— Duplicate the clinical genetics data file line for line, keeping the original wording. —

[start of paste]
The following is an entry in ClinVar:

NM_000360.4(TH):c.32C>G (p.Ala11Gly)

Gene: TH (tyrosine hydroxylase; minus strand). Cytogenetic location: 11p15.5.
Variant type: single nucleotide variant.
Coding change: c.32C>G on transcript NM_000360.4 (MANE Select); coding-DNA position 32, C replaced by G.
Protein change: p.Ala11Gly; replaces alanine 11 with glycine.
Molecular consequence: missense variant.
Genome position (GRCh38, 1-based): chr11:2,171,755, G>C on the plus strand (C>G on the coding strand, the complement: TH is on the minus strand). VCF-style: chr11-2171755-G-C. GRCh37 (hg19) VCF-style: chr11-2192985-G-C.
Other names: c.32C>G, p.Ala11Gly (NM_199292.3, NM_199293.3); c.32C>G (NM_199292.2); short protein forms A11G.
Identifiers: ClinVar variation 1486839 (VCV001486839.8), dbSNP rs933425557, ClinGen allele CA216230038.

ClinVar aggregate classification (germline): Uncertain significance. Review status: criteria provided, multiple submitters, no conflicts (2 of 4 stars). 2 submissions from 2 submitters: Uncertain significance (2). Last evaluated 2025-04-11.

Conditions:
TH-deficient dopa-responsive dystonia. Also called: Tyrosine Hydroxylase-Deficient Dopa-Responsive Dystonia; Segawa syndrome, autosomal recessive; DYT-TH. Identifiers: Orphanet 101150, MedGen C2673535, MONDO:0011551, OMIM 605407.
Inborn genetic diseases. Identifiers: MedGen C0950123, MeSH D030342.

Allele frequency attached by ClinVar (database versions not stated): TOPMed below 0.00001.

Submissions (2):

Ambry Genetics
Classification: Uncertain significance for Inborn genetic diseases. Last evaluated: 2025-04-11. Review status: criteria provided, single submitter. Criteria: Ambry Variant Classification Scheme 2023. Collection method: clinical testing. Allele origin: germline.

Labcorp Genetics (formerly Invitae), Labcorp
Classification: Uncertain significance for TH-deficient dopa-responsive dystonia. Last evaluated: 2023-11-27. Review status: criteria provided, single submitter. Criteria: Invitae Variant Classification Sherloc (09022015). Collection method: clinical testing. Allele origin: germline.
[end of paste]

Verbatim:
The following is an entry in ClinVar:

NM_000360.4(TH):c.32C>G (p.Ala11Gly)

Gene: TH (tyrosine hydroxylase; minus strand). Cytogenetic location: 11p15.5.
Variant type: single nucleotide variant.
Coding change: c.32C>G on transcript NM_000360.4 (MANE Select); coding-DNA position 32, C replaced by G.
Protein change: p.Ala11Gly; replaces alanine 11 with glycine.
Molecular consequence: missense variant.
Genome position (GRCh38, 1-based): chr11:2,171,755, G>C on the plus strand (C>G on the coding strand, the complement: TH is on the minus strand). VCF-style: chr11-2171755-G-C. GRCh37 (hg19) VCF-style: chr11-2192985-G-C.
Other names: c.32C>G, p.Ala11Gly (NM_199292.3, NM_199293.3); c.32C>G (NM_199292.2); short protein forms A11G.
Identifiers: ClinVar variation 1486839 (VCV001486839.8), dbSNP rs933425557, ClinGen allele CA216230038.

ClinVar aggregate classification (germline): Uncertain significance. Review status: criteria provided, multiple submitters, no conflicts (2 of 4 stars). 2 submissions from 2 submitters: Uncertain significance (2). Last evaluated 2025-04-11.

Conditions:
TH-deficient dopa-responsive dystonia. Also called: Tyrosine Hydroxylase-Deficient Dopa-Responsive Dystonia; Segawa syndrome, autosomal recessive; DYT-TH. Identifiers: Orphanet 101150, MedGen C2673535, MONDO:0011551, OMIM 605407.
Inborn genetic diseases. Identifiers: MedGen C0950123, MeSH D030342.

Allele frequency attached by ClinVar (database versions not stated): TOPMed below 0.00001.

Submissions (2):

Ambry Genetics
Classification: Uncertain significance for Inborn genetic diseases. Last evaluated: 2025-04-11. Review status: criteria provided, single submitter. Criteria: Ambry Variant Classification Scheme 2023. Collection method: clinical testing. Allele origin: germline.

Labcorp Genetics (formerly Invitae), Labcorp
Classification: Uncertain significance for TH-deficient dopa-responsive dystonia. Last evaluated: 2023-11-27. Review status: criteria provided, single submitter. Criteria: Invitae Variant Classification Sherloc (09022015). Collection method: clinical testing. Allele origin: germline.